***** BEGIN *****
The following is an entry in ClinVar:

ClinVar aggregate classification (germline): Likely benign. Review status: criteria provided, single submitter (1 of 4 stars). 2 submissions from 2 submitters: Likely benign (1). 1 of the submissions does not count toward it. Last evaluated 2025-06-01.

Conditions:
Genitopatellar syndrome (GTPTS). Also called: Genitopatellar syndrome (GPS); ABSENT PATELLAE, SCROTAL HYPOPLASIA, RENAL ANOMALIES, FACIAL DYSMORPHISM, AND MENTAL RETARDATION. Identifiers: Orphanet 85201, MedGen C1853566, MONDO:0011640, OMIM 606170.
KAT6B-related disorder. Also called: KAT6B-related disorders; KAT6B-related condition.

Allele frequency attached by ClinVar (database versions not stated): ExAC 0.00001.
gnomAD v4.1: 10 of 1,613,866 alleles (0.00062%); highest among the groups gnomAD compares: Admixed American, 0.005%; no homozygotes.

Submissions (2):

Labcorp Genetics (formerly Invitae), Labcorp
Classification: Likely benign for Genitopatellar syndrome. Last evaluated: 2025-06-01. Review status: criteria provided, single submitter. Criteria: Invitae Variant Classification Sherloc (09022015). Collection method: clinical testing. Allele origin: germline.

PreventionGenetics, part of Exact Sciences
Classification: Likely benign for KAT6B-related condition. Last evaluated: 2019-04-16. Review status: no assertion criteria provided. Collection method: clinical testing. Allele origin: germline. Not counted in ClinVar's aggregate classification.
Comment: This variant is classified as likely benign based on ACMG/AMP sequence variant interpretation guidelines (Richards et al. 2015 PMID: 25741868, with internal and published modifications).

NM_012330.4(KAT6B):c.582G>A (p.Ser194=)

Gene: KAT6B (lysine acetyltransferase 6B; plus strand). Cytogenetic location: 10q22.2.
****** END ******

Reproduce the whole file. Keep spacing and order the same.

The following is an entry in ClinVar:

ClinVar aggregate classification (germline): Likely benign. Review status: criteria provided, single submitter (1 of 4 stars). 2 submissions from 2 submitters: Likely benign (1). 1 of the submissions does not count toward it. Last evaluated 2025-06-01.

Conditions:
Genitopatellar syndrome (GTPTS). Also called: Genitopatellar syndrome (GPS); ABSENT PATELLAE, SCROTAL HYPOPLASIA, RENAL ANOMALIES, FACIAL DYSMORPHISM, AND MENTAL RETARDATION. Identifiers: Orphanet 85201, MedGen C1853566, MONDO:0011640, OMIM 606170.
KAT6B-related disorder. Also called: KAT6B-related disorders; KAT6B-related condition.

Allele frequency attached by ClinVar (database versions not stated): ExAC 0.00001.
gnomAD v4.1: 10 of 1,613,866 alleles (0.00062%); highest among the groups gnomAD compares: Admixed American, 0.005%; no homozygotes.

Submissions (2):

Labcorp Genetics (formerly Invitae), Labcorp
Classification: Likely benign for Genitopatellar syndrome. Last evaluated: 2025-06-01. Review status: criteria provided, single submitter. Criteria: Invitae Variant Classification Sherloc (09022015). Collection method: clinical testing. Allele origin: germline.

PreventionGenetics, part of Exact Sciences
Classification: Likely benign for KAT6B-related condition. Last evaluated: 2019-04-16. Review status: no assertion criteria provided. Collection method: clinical testing. Allele origin: germline. Not counted in ClinVar's aggregate classification.
Comment: This variant is classified as likely benign based on ACMG/AMP sequence variant interpretation guidelines (Richards et al. 2015 PMID: 25741868, with internal and published modifications).

NM_012330.4(KAT6B):c.582G>A (p.Ser194=)

Gene: KAT6B (lysine acetyltransferase 6B; plus strand). Cytogenetic location: 10q22.2.